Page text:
And I am very grateful to the honorable members of this Assembly for the solidarity in protecting Ukraine from the Russian aggression from the very beginning.
The people of Ukraine will always remember the hand of support extended to us by our friends in the most difficult moment of our history.
Exactly a year ago, this Assembly adopted the resolution «Political consequences of the Russian aggression in Ukraine».
It states – and I quote – «that only significant and measurable progress towards the implementation can form the basis for the restoration of a fully-fledged, mutually respectful dialogue with the Assembly». End of quote.
The Assembly then rightly reserved the right to annul credentials of the Russian delegation, if Russia continues the occupation of sovereign territories of Ukraine.
In fact, none of the demands were implemented by Russia.
It is not just about the implementation of a routine document.
Behind the provisions of this document are human fates and lives.
Hence, are there reasons to return to “business as usual’ with Russia in the Assembly and anywhere else within other international political platforms?
In this challenging moment, let us be frank with each other and with ourselves.
The aim of the Russian aggression is to destroy democracy, liberal freedoms and human rights.
In one places they do this with tanks. In other places – with the help of fake news.
In one case, they violate key principles of the international law. In another case – they manipulate the consciousness.
We have no right to fail against this challenge.
We will prove our dignity.
Over the recent years, the members of the Council of Europe have experienced the delicacy of Russian information warfare.
Not once, we have seen as the language of hatred, violence and discrimination was hidden under the slogans of free speech.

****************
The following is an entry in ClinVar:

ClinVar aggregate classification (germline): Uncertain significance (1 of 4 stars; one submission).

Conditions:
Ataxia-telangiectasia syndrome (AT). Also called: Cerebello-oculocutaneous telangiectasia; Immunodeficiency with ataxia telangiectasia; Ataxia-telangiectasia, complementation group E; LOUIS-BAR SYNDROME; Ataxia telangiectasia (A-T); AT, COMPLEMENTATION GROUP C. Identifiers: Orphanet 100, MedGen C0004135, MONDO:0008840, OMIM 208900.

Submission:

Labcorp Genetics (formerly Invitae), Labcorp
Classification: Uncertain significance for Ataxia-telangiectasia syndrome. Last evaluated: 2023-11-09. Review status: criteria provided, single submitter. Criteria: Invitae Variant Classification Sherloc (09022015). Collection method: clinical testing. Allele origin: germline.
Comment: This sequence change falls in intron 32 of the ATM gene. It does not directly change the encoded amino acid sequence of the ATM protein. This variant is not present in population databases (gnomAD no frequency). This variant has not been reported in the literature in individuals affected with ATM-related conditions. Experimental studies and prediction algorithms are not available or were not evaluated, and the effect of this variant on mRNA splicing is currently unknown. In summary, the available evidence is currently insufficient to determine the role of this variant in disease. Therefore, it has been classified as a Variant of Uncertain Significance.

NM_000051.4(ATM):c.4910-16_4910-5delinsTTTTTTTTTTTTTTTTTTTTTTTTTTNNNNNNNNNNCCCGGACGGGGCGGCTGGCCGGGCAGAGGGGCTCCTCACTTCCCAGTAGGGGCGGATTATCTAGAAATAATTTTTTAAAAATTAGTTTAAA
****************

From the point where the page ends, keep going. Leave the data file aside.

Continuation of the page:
Russia tries to use our own achievements against the democratic community.
In 1950 Winston Churchill, an ideological father of the Council of Europe, appealed to this Assembly against the background of the challenge to the democratic Europe from the Soviet Union.
He admitted that Moscow had “a wealth of opportunities for creating trouble”.
Given the circumstances, he said something very important about the prospect of this Assembly.
I quote: “Either we shall prove our worth and weight and value to Europe or we shall fail”. End of quote.
With those words of wisdom in mind, I strongly reject some saying about “fait accompli” regarding Crimea.
This tribune was not invented for calls for appeasement.
Neither was it for appeals to trade in territory for money, oil or gas.
It was invented to safeguard our fundamentals, our values and our principles, and, most importantly, to defend them in time of a need.
The time has come.
It is now that Moscow pushed Europe back to the same reality that Sir Winston Churchill was so concerned by almost 70 years ago.
That is why the guarantee of our success resides in preserving and strengthening of our unity, solidarity and resilience.
It is only upon the respect of the sovereignty and territorial integrity of Ukraine that we can achieve peace and stability in Europe.
Ukraine strives for peace as, I believe, everyone does in this hall.
I, as the Head of State, want peace for Ukraine and Europe.